Infection Control – Remember these Tips if Caring For Sick People
June 10, 2019
When caring for a sick person, infection control is important to ensure they return quickly back to health and do not infect others around them – including you, the carer.
Infectious diseases refer to diseases that can be transferred from one individual to the other either directly or indirectly.
Direct methods of transfer happen by contact with an infected person or the infected person’s body fluids (blood/saliva/urine etc).
Indirect methods are by transfer through a vector – that is, an agent which transmits the infection from one person to the next.
An example is the Mosquito: it is a vector for Malaria, as it transmits the parasite causing disease from an infected person to another individual.
Some common infectious diseases responsible for significant health burden in many developing countries include Lassa fever, Cholera, Meningitis and of serious concern recently – Ebola.
These are conditions that should be managed in a clinical facility rather
When a person is ill with an infectious disease, preventing transmission from one person to the other is important while they get better.
This is the basic principle of Infection Control.
Infection Control is important – not just in hospital or clinics but in our homes, shops, restaurants and any other public place.
Sometimes there are conditions that don’t require hospitalisation, for example, Chicken Pox or mild/moderate Food poisoning causing Gastroenteritis that can be carefully
Or there is a relative who has just been discharged from hospital to recuperate at home after recent surgery or condition like stroke or heart attack.
It is now your responsibility to practice infection control while you care for your loved one – at home.
Infection control simply means the things we do to prevent the transmission of infection from an infected person to another person; and control the spread of an infection.
In the case or someone recovering at home, it could also mean ensuring they do not pick up common easily transmitted illnesses from friends or family visiting.
This is because they would struggle to shake off such ‘simple illnesses’ as they are still in a recovery state and have a weakened immune system.
Simple things to do while caring for your sick loved one include:
Wash your hands with soap and water for approximately 20 seconds (as long as it takes you to sing the happy birthday song twice). Importantly, wash your hands before you take care of the sick person, and after taking care of them. Alternatively, you can use alcohol hand rubs – if your hands are visibly clean – to reduce the risk of spreading germs.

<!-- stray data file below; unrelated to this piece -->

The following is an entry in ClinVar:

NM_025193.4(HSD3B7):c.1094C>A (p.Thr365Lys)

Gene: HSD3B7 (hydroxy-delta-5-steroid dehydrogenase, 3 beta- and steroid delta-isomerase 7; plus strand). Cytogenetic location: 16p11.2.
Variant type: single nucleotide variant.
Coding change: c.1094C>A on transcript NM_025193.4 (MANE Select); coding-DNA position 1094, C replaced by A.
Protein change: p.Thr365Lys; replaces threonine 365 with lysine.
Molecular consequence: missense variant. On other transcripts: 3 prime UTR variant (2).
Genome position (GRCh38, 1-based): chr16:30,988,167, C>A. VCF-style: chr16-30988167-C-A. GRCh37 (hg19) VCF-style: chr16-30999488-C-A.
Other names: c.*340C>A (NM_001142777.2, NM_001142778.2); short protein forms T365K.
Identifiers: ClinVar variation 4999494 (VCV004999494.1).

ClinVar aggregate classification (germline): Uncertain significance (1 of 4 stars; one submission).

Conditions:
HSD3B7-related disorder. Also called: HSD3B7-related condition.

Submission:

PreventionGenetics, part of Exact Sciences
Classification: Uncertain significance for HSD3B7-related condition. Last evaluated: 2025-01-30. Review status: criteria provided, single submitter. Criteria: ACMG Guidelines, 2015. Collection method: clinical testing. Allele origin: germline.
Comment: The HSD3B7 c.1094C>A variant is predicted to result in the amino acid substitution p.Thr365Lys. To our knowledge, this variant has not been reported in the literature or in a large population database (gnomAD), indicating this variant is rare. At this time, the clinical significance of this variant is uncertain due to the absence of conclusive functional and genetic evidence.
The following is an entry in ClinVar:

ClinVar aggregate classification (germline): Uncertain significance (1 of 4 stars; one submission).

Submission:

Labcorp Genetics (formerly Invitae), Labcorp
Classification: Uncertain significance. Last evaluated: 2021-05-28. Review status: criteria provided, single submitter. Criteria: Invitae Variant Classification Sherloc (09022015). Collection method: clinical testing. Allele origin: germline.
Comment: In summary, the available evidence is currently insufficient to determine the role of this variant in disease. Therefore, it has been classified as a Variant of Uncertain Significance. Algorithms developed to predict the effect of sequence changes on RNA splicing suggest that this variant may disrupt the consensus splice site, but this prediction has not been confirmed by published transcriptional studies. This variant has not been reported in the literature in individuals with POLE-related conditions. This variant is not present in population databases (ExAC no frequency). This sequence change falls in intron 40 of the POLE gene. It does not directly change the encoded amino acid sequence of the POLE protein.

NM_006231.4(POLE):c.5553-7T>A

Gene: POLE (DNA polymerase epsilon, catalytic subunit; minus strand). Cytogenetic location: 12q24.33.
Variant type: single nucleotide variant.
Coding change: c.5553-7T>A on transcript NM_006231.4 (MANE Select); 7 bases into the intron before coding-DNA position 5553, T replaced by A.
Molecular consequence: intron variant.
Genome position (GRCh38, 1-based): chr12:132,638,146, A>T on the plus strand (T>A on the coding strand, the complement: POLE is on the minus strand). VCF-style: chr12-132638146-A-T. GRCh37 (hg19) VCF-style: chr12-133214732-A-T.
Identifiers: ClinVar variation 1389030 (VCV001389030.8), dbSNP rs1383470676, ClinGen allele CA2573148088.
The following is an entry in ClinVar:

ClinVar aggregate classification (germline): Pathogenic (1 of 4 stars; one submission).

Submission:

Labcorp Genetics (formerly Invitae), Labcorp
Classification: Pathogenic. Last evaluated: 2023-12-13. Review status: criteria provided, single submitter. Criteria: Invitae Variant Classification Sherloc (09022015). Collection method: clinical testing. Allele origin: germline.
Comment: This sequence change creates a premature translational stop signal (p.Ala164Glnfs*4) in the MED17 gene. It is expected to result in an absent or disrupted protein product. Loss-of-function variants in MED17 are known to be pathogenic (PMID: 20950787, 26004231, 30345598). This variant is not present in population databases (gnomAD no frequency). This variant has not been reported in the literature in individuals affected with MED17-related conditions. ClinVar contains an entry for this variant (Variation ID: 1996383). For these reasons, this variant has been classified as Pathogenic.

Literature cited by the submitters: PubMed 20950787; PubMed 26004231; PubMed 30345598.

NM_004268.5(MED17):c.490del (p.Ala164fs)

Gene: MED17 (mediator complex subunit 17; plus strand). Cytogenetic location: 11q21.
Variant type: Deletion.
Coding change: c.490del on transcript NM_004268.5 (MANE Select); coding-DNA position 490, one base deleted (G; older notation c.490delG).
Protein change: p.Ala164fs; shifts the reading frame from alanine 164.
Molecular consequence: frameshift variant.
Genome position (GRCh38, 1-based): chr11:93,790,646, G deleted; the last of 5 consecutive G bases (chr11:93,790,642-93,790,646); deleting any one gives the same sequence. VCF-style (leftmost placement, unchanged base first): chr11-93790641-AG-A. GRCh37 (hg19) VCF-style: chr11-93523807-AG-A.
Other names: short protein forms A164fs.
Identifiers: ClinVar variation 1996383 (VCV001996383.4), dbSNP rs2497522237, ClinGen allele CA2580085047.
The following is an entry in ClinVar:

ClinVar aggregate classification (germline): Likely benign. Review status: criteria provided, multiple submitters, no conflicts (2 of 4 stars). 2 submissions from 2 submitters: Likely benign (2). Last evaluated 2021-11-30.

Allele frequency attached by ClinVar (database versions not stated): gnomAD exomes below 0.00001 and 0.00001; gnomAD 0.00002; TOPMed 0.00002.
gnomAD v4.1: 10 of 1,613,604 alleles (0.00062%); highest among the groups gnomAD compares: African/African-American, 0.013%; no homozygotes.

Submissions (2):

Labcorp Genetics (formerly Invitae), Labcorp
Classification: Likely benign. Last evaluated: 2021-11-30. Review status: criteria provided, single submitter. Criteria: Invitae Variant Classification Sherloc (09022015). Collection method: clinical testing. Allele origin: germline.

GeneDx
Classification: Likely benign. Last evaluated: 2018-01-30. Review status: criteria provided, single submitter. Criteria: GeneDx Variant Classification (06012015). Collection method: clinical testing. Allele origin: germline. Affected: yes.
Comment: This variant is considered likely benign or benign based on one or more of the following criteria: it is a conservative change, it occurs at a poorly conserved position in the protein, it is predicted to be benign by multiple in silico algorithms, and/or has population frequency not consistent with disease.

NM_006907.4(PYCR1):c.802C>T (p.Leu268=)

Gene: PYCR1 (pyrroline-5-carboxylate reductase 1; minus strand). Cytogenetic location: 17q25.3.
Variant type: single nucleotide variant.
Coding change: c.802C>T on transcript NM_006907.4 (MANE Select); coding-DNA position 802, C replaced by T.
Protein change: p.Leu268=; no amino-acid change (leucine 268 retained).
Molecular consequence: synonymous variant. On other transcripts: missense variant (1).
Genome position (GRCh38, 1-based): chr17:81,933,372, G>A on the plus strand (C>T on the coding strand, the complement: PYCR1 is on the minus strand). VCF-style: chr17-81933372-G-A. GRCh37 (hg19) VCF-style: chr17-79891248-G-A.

Dry your hands after washing them. Use a clean dry cloth or disposable paper rolls after washing your hands.
Clean all used garments, even if they do not look visibly dirty. Wash all soiled garments and beddings of the sick individual and dry under heat such as the sun or hot dryer. It is important for them to be clean and dry.
Dispose of all waste properly. Put your waste in a plastic bag and take them out of the house. They should be far away from your water source, and from where you cook and eat. Ideally, to limit the possibility of spreading disease, such waste should be carefully collected from homes and treated at clearly identified refuse sites far from communal public areas.
Use gloves when you have to be in contact with the ill person’s fluids, open wounds or soiled garments. This will protect you from getting ill yourself or spreading the illness.
Do not let everyone be exposed to the direct care of the patient. This will ensure fewer people are exposed to getting the illness. Others can help in ways that do not directly expose them to the disease.
Watch out for similar symptoms in people who are in close contact with the ill person. This is because early presentation for medical advice is very important and most times make a difference in outcomes.
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Edited by AskAwayHealth Team
All AskAwayHealth articles are written by practising Medical Practitioners on a wide range of health care conditions to provide evidence-based guidance and to help promote quality health care. The advice in our material is not meant to replace the management of your specific condition by a qualified health care practitioner.
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